*Alternate Title:  Vacation is taking every meltdown trigger known to humankind, throwing it all in one big pot (or small hotel room), and letting it stew for days upon days

taken while waiting to be seated for a character lunch

We are back from the “Happiest Place on Earth”.  Truly, for the most part, we had a really wonderful time.  It definitely had its moments, though.  This was our first big vacation being outnumbered.  We have taken several weekend trips with all three kids, but never something on this scale.  Oh, and most of those weekend trips involved meeting up with friends or travelling with friends, which translates to more hands on deck.  I am seriously considering making our family vacations include extended family (well, friends–actually vacationing with my family might send me right over the edge) from now until the kids are all MUCH more independent.  🙂

Wednesday, the 17th:

We got to the airport in plenty of time and appeared to be breezing through security…until the very brusque TSA Agent asked me if the backpack we were using as a diaper bag belonged to me.  Uh-oh.  He proceeded to pull me to the side and search the bag.  I always keep our sunscreen in the outer pocket of the bag and had forgotten to transfer it to our checked luggage.  Because it was larger than the allowed 3 oz and not in my quart sized bag, he had to toss it.  😦

We were on a full flight and they couldn’t assign us seats in the same row, but it all worked out.  Dawn sat with the big kids and I sat with Amelia a few rows up.  Everyone was happy and the flight was uneventful.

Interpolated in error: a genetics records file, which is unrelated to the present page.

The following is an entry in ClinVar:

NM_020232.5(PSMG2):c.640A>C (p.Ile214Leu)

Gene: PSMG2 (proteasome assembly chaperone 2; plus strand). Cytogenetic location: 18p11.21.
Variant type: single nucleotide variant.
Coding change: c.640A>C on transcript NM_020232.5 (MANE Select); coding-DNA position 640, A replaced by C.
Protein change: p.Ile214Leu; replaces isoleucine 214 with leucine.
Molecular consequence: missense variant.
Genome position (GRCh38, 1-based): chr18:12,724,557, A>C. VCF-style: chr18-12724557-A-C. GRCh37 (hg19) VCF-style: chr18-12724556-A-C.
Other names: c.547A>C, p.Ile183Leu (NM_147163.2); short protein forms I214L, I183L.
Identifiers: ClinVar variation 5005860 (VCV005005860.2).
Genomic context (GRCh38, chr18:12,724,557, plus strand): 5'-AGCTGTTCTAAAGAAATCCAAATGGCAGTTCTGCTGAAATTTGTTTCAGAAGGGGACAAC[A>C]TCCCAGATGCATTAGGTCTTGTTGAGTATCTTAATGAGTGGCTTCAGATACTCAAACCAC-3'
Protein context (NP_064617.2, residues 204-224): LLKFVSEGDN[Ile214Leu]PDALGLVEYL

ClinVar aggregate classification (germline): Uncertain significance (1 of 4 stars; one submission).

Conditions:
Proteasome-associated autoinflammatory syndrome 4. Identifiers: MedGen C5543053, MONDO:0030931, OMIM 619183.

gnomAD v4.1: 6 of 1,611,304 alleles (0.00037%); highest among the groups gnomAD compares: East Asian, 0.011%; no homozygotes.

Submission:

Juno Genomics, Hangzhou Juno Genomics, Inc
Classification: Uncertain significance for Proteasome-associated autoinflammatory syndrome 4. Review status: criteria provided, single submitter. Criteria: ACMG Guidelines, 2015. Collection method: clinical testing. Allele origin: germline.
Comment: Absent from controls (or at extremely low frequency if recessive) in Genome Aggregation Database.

We used Disney’s Magical Express, which is wonderful.  They collect your checked baggage and deliver it to your room within a few hours of the flight arrival.  Lovely.  We’ve done this twice before and it was always in our room by the time the Disney charter bus dropped us off at our resort.  Not so this time, however.  It was well within the time frame they give you, so we decided to go ahead and grab dinner at our resort.  The plan was that I would take Amelia back to the room, nurse her, and put her to bed.  Dawn and the big kids would take a stroll around the resort and check out the scenery before returning to the room to get ready for bed themselves.  Except there was no luggage (or pack and play) in the room when I returned with Amelia.  I called housekeeping for the pack and play.  I called the luggage department to ask about our bags.  They pulled up our information on the computer and had no record of our two bags.  Shit.  They initiated a lost luggage claim, which triggers all the resorts in our vicinity to check for our bags.  They also suggested I call the airline to see if the bags were indeed claimed.  Well, I called the airline and got a voicemail for baggage claim, stating their hours were M-F 8am-4pm.  Yeah, helpful.  Apparently, you’re only allowed to lose luggage during normal business hours.  I was not happy…and beginning to panic a little.  Texted Dawn the scoop, changed Amelia (at least we packed the kids jammies in their carry-on bags), and nursed her.  The pack and play was delivered during this time, so at least she was able to get to sleep.  About an hour after my initial call to the hotel baggage department, I called again to see if they had any news.  While I was waiting to be transferred to the proper person, a knock came at my door.  BAGGAGE!!   Apparently, the bags were mistakenly delivered to a different resort site by mistake.  I was so flippin’ glad I wasn’t going to have to deal with the airline the next day while at Magic Kingdom.  And speaking of…